“By building in support to yt for uploading directly to SeedMe, we hope to enable faster, easier, and more seamless sharing of results for anyone using yt,” said Turk. “SeedMe also allows easy control over sharing permissions, while providing an easy-to-use interface for uploading images and data to a central location.”
As an open, web-accessible and searchable research archive, SeedMe is well suited for education and outreach programs. In addition to organizing tutorials, talks, and webinars to train new users and receive user feedback, the program will provide internships to high school and undergraduate students, enabling them to learn about web technologies and the diverse range of research while at the same time support monitoring of content on the project website.
Tutorials and workshops are already in the works, with presentations planned for XSEDE14 and SC14, as well as a webinar as part of SDSC’s Industry Partners program on July 24. Such sessions will show potential users how they can accomplish the following on personal computers and mobile devices directly from compute jobs.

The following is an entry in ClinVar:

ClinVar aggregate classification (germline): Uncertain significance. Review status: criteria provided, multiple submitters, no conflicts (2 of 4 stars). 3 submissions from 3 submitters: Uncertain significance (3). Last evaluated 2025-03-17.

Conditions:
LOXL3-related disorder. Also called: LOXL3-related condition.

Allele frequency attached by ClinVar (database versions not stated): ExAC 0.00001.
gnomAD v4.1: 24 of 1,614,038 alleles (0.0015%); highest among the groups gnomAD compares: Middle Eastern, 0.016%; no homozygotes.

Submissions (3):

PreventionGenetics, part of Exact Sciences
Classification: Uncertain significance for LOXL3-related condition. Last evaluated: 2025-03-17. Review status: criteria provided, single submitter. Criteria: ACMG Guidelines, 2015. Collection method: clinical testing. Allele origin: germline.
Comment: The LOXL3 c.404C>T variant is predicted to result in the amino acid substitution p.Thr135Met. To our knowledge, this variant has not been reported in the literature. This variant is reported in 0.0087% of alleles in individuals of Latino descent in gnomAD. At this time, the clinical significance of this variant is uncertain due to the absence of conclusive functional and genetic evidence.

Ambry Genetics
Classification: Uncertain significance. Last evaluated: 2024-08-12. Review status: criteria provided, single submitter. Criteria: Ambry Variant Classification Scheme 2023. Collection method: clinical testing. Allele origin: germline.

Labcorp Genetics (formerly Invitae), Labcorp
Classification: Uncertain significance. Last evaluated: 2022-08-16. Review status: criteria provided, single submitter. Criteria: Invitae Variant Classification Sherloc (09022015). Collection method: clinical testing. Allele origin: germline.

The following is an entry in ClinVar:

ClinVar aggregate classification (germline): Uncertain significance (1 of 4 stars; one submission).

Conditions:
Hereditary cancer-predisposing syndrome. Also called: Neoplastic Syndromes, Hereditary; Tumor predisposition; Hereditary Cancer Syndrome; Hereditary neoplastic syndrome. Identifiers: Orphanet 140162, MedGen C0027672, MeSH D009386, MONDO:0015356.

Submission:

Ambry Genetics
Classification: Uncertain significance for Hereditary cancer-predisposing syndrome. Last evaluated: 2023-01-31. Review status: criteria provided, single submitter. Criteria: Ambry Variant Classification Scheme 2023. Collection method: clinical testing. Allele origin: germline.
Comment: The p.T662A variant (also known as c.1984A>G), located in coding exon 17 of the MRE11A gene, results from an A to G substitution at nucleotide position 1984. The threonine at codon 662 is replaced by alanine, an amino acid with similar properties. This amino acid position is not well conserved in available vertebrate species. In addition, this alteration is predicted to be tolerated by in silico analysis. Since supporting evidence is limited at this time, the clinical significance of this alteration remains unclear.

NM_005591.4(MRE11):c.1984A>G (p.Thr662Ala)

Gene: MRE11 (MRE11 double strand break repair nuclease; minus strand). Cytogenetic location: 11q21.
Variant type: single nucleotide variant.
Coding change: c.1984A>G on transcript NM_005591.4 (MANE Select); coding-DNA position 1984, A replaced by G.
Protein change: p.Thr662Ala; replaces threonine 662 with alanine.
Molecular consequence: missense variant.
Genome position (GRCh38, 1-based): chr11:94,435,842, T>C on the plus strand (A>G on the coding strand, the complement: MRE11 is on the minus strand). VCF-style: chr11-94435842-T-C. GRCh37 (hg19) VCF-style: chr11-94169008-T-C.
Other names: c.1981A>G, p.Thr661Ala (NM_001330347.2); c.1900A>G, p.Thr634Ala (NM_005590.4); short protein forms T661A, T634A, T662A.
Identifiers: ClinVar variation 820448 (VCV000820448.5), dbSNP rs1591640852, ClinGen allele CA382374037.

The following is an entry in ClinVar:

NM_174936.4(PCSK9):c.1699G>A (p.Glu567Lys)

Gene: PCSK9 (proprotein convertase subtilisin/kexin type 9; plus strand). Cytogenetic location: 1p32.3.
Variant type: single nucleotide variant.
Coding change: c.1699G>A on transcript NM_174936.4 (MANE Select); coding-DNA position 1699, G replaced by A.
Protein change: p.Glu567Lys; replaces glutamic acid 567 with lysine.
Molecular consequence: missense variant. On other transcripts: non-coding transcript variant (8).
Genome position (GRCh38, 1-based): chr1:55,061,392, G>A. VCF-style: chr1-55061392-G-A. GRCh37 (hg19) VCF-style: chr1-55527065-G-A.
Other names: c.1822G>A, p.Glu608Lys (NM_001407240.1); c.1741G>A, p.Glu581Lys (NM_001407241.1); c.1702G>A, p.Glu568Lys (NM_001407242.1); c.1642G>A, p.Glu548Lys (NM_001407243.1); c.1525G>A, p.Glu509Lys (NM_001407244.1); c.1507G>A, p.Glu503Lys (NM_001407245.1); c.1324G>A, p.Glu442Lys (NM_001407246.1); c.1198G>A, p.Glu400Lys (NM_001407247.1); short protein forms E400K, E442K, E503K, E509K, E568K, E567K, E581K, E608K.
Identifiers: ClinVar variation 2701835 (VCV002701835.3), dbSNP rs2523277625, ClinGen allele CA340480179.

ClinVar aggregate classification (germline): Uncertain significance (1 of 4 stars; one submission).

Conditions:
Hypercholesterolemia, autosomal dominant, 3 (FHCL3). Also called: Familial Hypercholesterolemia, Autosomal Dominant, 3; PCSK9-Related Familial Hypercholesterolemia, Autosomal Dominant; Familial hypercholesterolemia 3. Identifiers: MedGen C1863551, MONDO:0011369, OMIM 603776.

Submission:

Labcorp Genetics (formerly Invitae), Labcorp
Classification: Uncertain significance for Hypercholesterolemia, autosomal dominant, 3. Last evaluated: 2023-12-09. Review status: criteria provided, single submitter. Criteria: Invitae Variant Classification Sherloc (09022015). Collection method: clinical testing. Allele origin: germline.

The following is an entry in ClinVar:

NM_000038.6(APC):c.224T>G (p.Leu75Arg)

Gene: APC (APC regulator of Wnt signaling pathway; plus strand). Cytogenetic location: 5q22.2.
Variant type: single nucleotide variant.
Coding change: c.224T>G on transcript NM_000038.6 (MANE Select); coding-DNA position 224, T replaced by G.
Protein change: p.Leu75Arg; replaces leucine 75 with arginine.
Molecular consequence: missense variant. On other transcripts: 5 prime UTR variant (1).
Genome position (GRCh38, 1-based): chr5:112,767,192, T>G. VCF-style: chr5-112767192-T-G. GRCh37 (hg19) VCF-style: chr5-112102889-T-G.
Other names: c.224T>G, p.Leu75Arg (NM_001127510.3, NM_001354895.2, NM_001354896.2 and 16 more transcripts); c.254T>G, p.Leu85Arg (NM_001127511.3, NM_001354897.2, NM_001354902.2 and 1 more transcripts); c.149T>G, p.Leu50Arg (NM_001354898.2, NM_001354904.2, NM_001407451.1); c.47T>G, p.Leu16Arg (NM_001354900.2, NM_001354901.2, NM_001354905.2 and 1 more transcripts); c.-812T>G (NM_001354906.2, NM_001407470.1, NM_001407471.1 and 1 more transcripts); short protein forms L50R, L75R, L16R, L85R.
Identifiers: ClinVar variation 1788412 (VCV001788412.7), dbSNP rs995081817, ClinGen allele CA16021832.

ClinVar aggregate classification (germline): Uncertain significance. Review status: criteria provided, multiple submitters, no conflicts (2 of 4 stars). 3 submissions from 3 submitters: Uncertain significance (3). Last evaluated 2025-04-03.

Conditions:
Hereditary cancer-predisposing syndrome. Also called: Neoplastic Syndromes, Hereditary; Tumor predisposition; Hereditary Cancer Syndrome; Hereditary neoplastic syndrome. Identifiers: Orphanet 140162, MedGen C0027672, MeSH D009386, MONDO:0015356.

- Get fast feedback on compute jobs
- Share that feedback rapidly with collaborators across the globe
- Provide access to preliminary results to guide further job submission
- Support discussion of feedback and results among collaborators.
Complete details of the SeedMe project can be found at http://www.seedme.org/. The NSF award number for the SeedMe project is OCI-1235505. In addition to Chourasia and Norman, the SeedMe project team includes Mona Wong-Barnum, David Nadeau, and Andrew Ferbert, all with SDSC.